Valentine

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Houghton Mifflin, 1913 - 317 pages
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Page 2 - Are you impatient with this young man ? He has little character for the moment. Most youths are like Pope's women — they have no character at all. And indeed a character that does not wait for circumstances to shape it is of small worth in the race that must be run. To be set too early, is to take the work out of the hands of the Sculptor who fashions men. Happily a youth is always at school...
Page 319 - American novels of recent years." — The Outlook. "'VV's Eyes' is an almost perfect example of idealistic realism. It has the soft heart, the clear vision and the boundless faith in humanity that are typical of our American outlook on life." — Chicago Record-Herald. "A delicate and artistic study of striking power and literary quality which may well remain the high-water mark in American fiction for the year. . . . Mr. Harrison definitely takes his place as the one among our younger American novelists...
Page 321 - It is a very joyous book, and the writer's powers of characterization are much out of the common." — The Dial. "A good, clean, straightforward bit of fiction, with likable people in it, and enough action to keep up the suspense throughout.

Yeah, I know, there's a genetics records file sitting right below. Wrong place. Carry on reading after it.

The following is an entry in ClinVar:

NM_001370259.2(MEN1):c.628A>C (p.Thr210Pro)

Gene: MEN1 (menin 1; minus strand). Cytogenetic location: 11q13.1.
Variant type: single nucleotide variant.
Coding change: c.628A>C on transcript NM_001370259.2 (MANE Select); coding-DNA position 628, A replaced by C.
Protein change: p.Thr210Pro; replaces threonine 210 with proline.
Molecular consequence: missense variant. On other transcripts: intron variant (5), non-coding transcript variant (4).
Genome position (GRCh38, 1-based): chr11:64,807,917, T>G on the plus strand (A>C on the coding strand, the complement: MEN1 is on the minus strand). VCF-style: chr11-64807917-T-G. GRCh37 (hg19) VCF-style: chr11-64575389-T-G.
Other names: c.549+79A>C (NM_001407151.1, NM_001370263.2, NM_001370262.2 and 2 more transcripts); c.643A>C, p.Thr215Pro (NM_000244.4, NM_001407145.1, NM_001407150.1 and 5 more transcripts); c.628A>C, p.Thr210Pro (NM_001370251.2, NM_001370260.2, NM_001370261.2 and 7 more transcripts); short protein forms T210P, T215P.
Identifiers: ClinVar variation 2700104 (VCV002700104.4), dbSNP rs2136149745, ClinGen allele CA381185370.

Page 320 - A Hoosier Chronicle ' he has done something much bigger, and given us a work of fiction of a richly human sort, creating real characters and giving us a penetrating study of political life and domestic relations in the commonwealth of Indiana.
Page 23 - Duke also, and I shall be very glad if I can be of any service in aiding his noble purpose.
Page 319 - In our judgment it is one of the strongest and at the same time most delicately wrought American novels of recent years." — The Outlook. "'VV's Eyes' is an almost perfect example of idealistic realism.
Page 147 - And the sooner the better!" She looked about her, a little helplessly. Then she glanced at Keenan. "See, he's coming to!" "Are you ready?" Durkin demanded sharply. "Yes," she answered, in her dead and resigned voice, as she took up her hat and coat. "But where are we going?
Page 51 - In the result he was in the deuce of a hole, and almost the only thing to be said for him was that he had n't had recourse to money-lenders.

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